Kazuo Ueda, governor of the Bank of Japan (BOJ), gestures as he speaks during a news conference at the central bank’s headquarters in Tokyo, Japan, on Tuesday, Oct. 31, 2023.
Kiyoshi Ota | Bloomberg | Getty Images
Japan’s central bank left its ultra-loose monetary policy unchanged at its final meeting this year, a move that unraveled the recent yen rally as the Bank of Japan chose to wait for more concrete signs of meaningful wage growth.
The BOJ decided unanimously to keep interest rates at -0.1%, while sticking to its yield curve control policy that keeps the upper limit for 10-year Japanese government bond yield at 1% as a reference, according to a policy statement released Tuesday.
“Uncertainty over the outlook is extremely high and we have yet to foresee inflation sustainably and stably achieve our target. As such, it’s hard to show now with high degree of certainty how we can exit [from ultra-loose policy],” BOJ Governor Kazuo Ueda said Tuesday afternoon at a press conference, according to a Reuters translation.
“If we were to exit negative rate, interest rates will rise slightly. But inflation-adjusted real borrowing costs will remain low, so accommodative monetary conditions will be sustained,” he added.
Yields for the 10-year Japanese government bond fell to 0.622%, and the yen weakened after the BOJ decision, and was trading more than 1% lower at 144.33 against the greenback in the late afternoon. The Nikkei 225 stock index climbed 1.4% to its highest closing level in nearly two weeks.
Yen weakens after BOJ maintains ultra-loose policy
Comments from Ueda earlier in December had raised expectations of a change in monetary policy, sparking a rally in the yen. Japan’s central bank has been cautious in unwinding its long-held ultra-loose monetary policy, wary that any premature move could jeopardize recent nascent improvements.
With the BOJ’s possible unwinding of its ultra-loose monetary policy being challenged by a slowing economy and cooling inflation, most economists expect Governor Kazuo Ueda to only make changes next year, once the annual spring wage negotiations confirm a trend of meaningful wage increases.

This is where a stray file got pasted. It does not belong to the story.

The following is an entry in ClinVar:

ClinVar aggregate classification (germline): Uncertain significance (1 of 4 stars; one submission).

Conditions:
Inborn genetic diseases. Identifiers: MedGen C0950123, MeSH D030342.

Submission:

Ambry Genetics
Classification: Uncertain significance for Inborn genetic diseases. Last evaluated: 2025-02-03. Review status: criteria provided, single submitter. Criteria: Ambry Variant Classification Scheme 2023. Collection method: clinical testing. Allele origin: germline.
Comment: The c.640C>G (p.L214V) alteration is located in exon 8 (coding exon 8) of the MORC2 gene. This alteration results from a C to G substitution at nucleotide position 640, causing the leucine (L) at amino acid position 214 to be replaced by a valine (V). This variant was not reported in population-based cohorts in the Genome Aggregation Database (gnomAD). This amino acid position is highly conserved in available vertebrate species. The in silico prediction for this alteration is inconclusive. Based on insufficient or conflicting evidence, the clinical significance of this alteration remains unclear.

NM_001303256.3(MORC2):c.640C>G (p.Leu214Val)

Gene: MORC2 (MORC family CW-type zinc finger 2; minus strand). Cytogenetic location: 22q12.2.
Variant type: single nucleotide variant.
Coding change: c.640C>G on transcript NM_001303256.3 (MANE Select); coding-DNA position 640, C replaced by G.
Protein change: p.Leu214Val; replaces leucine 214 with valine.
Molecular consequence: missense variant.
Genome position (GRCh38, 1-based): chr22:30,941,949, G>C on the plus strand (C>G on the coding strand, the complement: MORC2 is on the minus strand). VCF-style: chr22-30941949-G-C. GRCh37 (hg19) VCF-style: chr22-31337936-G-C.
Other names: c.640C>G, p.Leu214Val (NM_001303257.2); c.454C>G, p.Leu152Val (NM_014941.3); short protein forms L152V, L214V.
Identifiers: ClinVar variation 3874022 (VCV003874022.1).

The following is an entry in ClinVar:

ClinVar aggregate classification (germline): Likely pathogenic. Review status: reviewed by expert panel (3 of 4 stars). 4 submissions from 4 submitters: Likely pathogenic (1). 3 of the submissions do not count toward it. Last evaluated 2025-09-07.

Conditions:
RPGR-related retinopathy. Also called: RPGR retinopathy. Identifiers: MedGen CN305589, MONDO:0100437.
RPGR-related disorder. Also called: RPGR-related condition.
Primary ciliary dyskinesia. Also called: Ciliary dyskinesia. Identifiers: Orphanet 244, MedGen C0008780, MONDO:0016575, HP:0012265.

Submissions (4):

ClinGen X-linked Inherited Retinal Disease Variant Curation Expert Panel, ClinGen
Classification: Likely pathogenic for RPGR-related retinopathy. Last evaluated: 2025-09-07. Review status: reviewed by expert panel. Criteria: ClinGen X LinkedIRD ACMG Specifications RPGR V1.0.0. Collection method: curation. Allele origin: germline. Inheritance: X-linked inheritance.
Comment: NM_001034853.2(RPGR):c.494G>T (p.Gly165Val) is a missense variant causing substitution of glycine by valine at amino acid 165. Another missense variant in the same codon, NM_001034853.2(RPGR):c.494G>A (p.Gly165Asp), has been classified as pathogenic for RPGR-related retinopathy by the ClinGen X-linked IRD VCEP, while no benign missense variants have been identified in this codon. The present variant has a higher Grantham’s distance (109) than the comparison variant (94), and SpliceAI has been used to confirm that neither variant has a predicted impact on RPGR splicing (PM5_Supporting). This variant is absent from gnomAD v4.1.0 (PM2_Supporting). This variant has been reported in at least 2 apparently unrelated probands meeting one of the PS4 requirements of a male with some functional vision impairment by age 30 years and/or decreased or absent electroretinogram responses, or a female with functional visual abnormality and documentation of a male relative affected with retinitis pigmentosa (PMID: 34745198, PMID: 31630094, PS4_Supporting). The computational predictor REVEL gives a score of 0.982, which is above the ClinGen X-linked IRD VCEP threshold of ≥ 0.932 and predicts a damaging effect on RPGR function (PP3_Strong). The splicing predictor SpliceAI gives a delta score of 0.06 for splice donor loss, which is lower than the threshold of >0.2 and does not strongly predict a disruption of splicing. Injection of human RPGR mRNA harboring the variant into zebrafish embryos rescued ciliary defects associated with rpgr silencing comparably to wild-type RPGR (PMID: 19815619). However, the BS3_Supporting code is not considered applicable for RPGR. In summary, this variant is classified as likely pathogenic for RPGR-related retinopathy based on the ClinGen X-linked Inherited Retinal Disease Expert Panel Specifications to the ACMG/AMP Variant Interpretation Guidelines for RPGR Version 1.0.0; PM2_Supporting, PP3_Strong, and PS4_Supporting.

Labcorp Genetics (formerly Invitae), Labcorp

“Even if real wages are falling year-on-year, if we expect wages to rise ahead and consumer inflation to continue slowing, that could turn real wages positive,” Ueda said.
“If there are prospects that real wages will turn positive due to these factors, the underlying decline in real wages won’t be an impediment to normalizing policy,” he added.
Japan’s umbrella labor union, Rengo, said in October that it would demand wage hikes of at least 5% at next year’s spring wage negotiations. The union managed to secure the biggest raise in three decades at this year’s talks in March.
We won’t decide policy on the thinking that we would need to rush just because the Fed could move three, or six months ahead.
“Executives of some big firms are commenting on prospects of higher wages,” Ueda said. “Our hearings, however, show many companies have yet to decide next year’s wage policy due to high economic uncertainties.”
“Some smaller firms appear to be struggling to pass on higher raw material and labor costs. The chance of trend inflation accelerating towards our price target is gradually heightening. But we still need to scrutinize whether a positive wage-inflation cycle will fall in place,” Ueda added.
On Friday, the Japanese central bank also said it expects core inflation — which it defines as inflation that excludes food prices — to stay above 2% through fiscal 2024. Despite core inflation exceeding its stated 2% target for 19 consecutive months, the BOJ has “patiently continued” with its super accommodative monetary policy.
The so-called “core core inflation” — inflation minus food and energy prices — has exceeded BOJ’s 2% target for 13 straight months now.
For the BOJ, the preference is for inflation in Japan to be driven by domestic demand, which is more sustainable and stable. The bank believes wage increments would translate into a more meaningful spiral, encouraging consumers to spend.
However, high inflation is starting to adversely impact consumer spending in Japan. This contributed to Japan’s first quarterly economic contraction in more than three years in the July to September quarter, shrinking 2.9%, according to revised government data released Dec. 8.
The BOJ’s monetary policy is complex and multi-faceted due to the various quantitative easing tools it has used to reflate the world’s third-largest economy in the last three decades.
Its super-easy posture also sets it apart as an outlier at a time when other major central banks have raised rates to combat stubbornly high inflation. This policy divergence has partly accounted for pressures on the Japanese yen and government bonds.
Still, Ueda said any U.S. Federal Reserve’s decision to start easing would not directly influence the BOJ’s policy making.
“If the Fed were to shift to a rate cut cycle, the background in which such a decision would be made would have an impact on Japan’s economy such as through currency moves and the chance of a U.S. soft landing. But we won’t decide policy on the thinking that we would need to rush just because the Fed could move three, or six months ahead,” he said.